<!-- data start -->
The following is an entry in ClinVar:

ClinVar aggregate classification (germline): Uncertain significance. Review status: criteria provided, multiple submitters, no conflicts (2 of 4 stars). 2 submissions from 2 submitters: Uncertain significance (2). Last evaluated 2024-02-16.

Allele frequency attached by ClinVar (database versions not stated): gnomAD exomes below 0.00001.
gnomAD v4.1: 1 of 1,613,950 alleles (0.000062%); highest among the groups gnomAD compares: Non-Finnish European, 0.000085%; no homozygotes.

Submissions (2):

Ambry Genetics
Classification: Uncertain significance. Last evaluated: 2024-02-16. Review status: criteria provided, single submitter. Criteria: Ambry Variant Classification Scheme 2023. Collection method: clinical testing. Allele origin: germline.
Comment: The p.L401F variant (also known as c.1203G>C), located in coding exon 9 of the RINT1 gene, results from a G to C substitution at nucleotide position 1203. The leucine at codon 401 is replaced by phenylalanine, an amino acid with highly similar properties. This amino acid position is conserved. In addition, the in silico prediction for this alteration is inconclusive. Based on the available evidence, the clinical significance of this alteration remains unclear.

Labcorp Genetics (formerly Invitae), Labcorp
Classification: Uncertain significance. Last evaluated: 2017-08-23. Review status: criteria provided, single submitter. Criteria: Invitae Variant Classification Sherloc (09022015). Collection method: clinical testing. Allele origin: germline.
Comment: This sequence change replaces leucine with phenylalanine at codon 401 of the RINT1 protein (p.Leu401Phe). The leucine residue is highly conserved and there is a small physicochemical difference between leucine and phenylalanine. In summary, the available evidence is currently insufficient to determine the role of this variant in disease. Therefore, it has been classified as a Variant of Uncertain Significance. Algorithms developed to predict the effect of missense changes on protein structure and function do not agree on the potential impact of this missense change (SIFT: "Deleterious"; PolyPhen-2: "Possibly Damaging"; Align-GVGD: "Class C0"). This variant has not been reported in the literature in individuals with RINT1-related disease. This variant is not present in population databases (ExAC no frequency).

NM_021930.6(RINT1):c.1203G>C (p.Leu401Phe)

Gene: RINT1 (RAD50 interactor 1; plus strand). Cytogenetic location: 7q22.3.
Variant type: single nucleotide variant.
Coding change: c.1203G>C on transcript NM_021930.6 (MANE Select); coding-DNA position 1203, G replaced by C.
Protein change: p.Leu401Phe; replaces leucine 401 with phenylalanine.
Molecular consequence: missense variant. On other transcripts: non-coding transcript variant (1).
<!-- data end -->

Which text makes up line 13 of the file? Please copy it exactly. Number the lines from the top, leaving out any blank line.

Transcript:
Gene: RINT1 (RAD50 interactor 1; plus strand). Cytogenetic location: 7q22.3.